70-Year-Old Grandma Cleans 52 Beaches In One Year After Watching A Documentary About Plastic Pollution

To save the environment, we must all pitch in – and nobody knows this better than 70-year-old grandmother Pat Smith who spent 2018 cleaning up litter from 52 beaches in Cornwall on the United Kingdom’s south coast.

Nicknamed “Action Nan” by BBC Three’s Amazing Humans, Smith set out on her eco mission in January to carry out her New Year’s resolution of making her community a better and cleaner place. The ambitious goal came to her after watching a documentary on plastic pollution the previous year, and she knew she couldn’t sit by idly. “Pat always says that people say, ‘Why doesn’t someone do something about that?”.  “And then they realize they are someone, that’s what happened to her. She wanted to be someone who did something about it but also to get other people to come to the same realization.” Since her beach cleanup project, Smith has embarked on multiple other environmental projects and shows no signs of slowing down.

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This 70-year-old grandmother known as ‘Action Nan’ spent 2018 cleaning up 52 different beaches – and she doesn’t plan to stop

Image credits: SWNS

Over the year, Smith cleaned beaches from Coverack on the Lizard Peninsula to Blackpool Sands in Devon. Often, volunteers would join her in her efforts, including her grandchildren or she would collaborate with other campaigners such as Martin Dorey of Bude, founder of 2 Minute Beach Clean; Wayne Dixon who is walking around the UK coast as an ambassador for Keep Britain Tidy, and volunteers from Beach Guardian and Surfers Against Sewage.

Image credits: SWNS

Image credits: SWNS

Image credits: Final Straw Cornwall

Image credits: Final Straw Cornwall

During her beach cleans, Smith was sometimes mistaken for doing community service! She said: “People don’t understand I’ve been doing this voluntarily. We should all take responsibility for picking up the litter as well as ensuring we don’t drop litter in the first place.”

Image credits: Final Straw Cornwall

The trash from Pentewan beach cleanup (above)

Image credits: Final Straw Cornwall

Image credits: SWNS

Image credits: SWNS

Even before her beach cleanups, Smith had begun her first environmental campaign to eliminate plastic staws in her city of Cornwall. To date, she has encouraged 600 local companies to stop using unnecessary plastic. She strives to make her hometown an example for the plastic-free movement in the United Kingdom. In order to help achieve this goal, she founded The Final Straw Cornwall which was launched in the summer of 2017. “I founded the Final Straw to try and raise awareness of the catastrophic damage we are doing to our oceans from our casual consumption of single-use plastics. I feel I have a responsibility to my children and grandchildren to do something about it,” she said.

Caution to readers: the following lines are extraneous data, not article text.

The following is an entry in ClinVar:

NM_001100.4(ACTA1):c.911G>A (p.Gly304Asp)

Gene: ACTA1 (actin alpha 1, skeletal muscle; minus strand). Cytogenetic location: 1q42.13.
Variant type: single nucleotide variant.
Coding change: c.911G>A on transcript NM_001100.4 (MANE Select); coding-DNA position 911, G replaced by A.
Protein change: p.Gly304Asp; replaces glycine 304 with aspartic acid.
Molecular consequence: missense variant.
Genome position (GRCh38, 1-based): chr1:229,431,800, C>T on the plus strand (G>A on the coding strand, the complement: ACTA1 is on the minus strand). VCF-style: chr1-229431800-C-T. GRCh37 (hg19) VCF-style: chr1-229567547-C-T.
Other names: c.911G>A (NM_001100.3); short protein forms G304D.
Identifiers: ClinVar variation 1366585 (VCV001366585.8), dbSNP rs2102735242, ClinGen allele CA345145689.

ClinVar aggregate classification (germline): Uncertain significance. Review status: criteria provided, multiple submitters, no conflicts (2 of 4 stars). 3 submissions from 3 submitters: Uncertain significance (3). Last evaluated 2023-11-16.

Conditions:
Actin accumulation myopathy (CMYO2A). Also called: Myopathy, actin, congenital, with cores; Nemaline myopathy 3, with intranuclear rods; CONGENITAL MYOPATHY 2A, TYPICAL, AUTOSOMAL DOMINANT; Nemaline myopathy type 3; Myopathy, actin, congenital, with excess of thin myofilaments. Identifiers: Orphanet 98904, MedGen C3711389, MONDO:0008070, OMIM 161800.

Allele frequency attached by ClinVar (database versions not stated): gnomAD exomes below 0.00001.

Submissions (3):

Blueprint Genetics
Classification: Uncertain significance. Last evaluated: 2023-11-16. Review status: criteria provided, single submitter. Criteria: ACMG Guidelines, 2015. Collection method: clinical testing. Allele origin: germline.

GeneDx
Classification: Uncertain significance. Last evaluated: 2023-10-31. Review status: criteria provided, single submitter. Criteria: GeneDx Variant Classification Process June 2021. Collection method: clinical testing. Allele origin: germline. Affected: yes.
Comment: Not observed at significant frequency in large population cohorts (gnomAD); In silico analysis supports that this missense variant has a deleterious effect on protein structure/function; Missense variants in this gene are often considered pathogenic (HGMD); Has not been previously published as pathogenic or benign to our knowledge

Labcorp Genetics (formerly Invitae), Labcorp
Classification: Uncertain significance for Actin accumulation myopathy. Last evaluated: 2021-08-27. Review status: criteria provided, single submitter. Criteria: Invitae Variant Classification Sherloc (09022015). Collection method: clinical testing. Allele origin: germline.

Image credits: Final Straw Cornwall

Image credits: SWNS

Image credits: SWNS

Image credits: SWNS

So what is Action Nan up to now – still on the warpath, “Pat’s now doing some work as Trash Warrior, heading inland to tackle the litter that is washing down from inland places into the sea. She’s recently been named as a Litter Ambassador for Keep Britain Tidy. She’s also still doing more beach cleans. Now that the UK government has announced it will ban plastic straws, she also wants to highlight other single-use plastic items such as coffee cups and the plastic used to wrap fruit and veg in supermarkets to encourage others to reduce the amount of single-use plastic we consume. She’s taken part in big Plastic Unwrap events at local supermarkets, for example,” said Carpenter.

Image credits: SWNS

Image credits: SWNS

Image credits: SWNS

Image credits: SWNS

Image credits: SWNS

Her liaison said the responses to her initiatives have been inspiring, “Really delighted and surprised and hugely inspired by all the people who have begun to turn up and start taking care of their local beaches and the many messages of support from all over the world. It’s particularly heartwarming to see young children getting involved and learning about how plastic affects our world, as this gives us all a lot of hope for the future.”

Image credits: SWNS

Image credits: SWNS

Her resolution year may be over but this environmentally conscious grandma continues her quest. “A lot of the rubbish I have picked up consists of everyday items,” said Pat. “These things are used by all of us and it is shocking to find them polluting our beautiful beaches. Please let’s try to be more thoughtful in this coming year. I’m driven to try and protect our living planet for my children and grandchildren and I will continue to do everything in my power to achieve that.”

Image credits: SWNS

Image credits: Final Straw Cornwall

People everywhere were inspired by this eco-warrior

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